The success of a temporary pavilion has seen Danish architects Schmidt Hammer Lassen (SHL) commissioned to realise a more permanent version of their original design. Situated on the HuangPu riverside in the West Bund district of Shanghai, the new arts and events space - dubbed the "Cloud Pavilion" - has been designed to appear as if it is floating along the waterfront. Comprised of two white surfaces and 20, 000 pieces of white rope, the pavilion has a sense of weightlessness and ephemerality which contrasts to the heavy industrial machinery nearby.
In 2013, SHL created a series of pavilions for the West Bund Biennale of Art and Architecture which were initially designed to remain for the two-month duration of the Biennale. The success of the projects extended their stay to two years, at which point a more permanent pavilion was commissioned. The original concept centered around the cloud, and it was requested that this theme be brought forward into the new building.
As well as maintaining the steel structure of the original pavilion, the new arts and events pavilion was to rework the plan to include 100 square meter space for events and small exhibitions and a small kitchen with storage. The illuminated ceiling makes the pavilion particularly experiential at night, as it is reflected in the adjacent water, resembling an "abstract cloud floating along the riverfront."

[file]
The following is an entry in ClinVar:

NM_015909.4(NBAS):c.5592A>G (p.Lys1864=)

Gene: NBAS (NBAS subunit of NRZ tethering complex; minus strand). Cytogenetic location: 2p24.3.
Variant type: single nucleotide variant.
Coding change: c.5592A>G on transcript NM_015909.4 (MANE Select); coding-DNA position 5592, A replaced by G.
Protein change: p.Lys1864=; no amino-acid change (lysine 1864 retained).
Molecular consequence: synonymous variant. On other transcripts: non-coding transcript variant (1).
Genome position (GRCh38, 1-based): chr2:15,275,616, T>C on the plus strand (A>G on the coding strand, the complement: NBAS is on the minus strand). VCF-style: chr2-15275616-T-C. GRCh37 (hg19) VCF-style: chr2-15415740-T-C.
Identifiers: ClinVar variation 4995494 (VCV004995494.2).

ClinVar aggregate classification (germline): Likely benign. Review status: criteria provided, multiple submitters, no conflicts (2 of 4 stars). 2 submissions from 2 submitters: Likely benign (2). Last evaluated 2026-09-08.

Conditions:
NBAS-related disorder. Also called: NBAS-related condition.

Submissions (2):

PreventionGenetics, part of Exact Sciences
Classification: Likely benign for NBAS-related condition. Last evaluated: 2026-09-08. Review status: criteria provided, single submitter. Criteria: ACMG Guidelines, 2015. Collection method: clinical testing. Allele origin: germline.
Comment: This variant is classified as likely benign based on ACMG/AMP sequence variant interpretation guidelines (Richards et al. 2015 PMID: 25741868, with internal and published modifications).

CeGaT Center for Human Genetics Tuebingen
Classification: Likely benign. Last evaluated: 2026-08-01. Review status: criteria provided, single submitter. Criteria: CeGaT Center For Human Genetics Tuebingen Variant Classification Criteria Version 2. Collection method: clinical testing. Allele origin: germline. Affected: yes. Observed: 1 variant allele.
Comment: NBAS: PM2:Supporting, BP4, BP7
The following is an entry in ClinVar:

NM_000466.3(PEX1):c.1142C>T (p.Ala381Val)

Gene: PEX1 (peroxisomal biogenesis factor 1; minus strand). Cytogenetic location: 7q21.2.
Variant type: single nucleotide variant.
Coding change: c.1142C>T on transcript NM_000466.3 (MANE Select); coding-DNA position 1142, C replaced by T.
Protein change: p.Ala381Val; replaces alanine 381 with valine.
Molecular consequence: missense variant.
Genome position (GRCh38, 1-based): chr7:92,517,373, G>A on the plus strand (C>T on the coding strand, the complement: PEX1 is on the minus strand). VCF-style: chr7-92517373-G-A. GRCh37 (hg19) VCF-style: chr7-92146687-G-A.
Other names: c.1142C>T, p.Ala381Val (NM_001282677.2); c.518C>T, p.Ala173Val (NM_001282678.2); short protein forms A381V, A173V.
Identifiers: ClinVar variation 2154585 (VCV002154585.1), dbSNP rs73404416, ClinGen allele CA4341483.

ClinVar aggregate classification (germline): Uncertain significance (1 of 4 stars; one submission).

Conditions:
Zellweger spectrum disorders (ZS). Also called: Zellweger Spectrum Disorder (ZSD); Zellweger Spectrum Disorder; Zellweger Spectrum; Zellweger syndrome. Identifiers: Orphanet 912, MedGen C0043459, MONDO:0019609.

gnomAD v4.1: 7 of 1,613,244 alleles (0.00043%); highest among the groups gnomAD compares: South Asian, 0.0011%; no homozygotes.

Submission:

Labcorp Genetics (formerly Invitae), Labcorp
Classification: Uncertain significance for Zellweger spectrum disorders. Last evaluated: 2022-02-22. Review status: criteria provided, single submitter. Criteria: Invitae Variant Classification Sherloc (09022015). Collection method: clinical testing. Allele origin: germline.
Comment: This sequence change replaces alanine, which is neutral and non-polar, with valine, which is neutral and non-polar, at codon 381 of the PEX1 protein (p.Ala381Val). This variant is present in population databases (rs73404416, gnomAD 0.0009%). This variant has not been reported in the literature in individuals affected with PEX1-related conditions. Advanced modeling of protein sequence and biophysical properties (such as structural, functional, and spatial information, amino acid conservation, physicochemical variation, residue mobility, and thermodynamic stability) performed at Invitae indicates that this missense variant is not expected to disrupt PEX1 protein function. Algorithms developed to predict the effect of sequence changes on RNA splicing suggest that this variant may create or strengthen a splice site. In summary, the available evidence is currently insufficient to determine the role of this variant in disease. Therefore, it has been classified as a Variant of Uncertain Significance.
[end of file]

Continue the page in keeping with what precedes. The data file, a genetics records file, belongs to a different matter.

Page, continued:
Chris Hardie, design partner at Schmidt Hammer Lassen states, "The new pavilion creates a singular space in the form of an extruded glass cloud. The cloud shape in plan directly relates to the cartoon like form associated with how a child would draw a cloud, and how clouds are often seen depicted in traditional Chinese prints. The cloud is considered a symbol of luck in ancient Chinese painting.
The Cloud Pavilion is just one of many projects currently being designed by Schmidt Hammer Lassen architects along the Huang Pu River in Shanghai. Other projects include a new 1800 seat Broadway Musical Theatre, a 300 seat live music venue, and the conversion of a cement factory warehouse into a creative Art and Design Hub.
To understand the pavilion's context and symbolism in greater detail, check out the video below.
LocationHuangpu River, China
ArchitectSchmidt Hammer Lassen Architects
Local ArchitectTongji Architectural Design Institute
PhotographsCourtesy of Schmidt Hammer Lassen Architects
News via Schmidt Hammer Lassen Architects.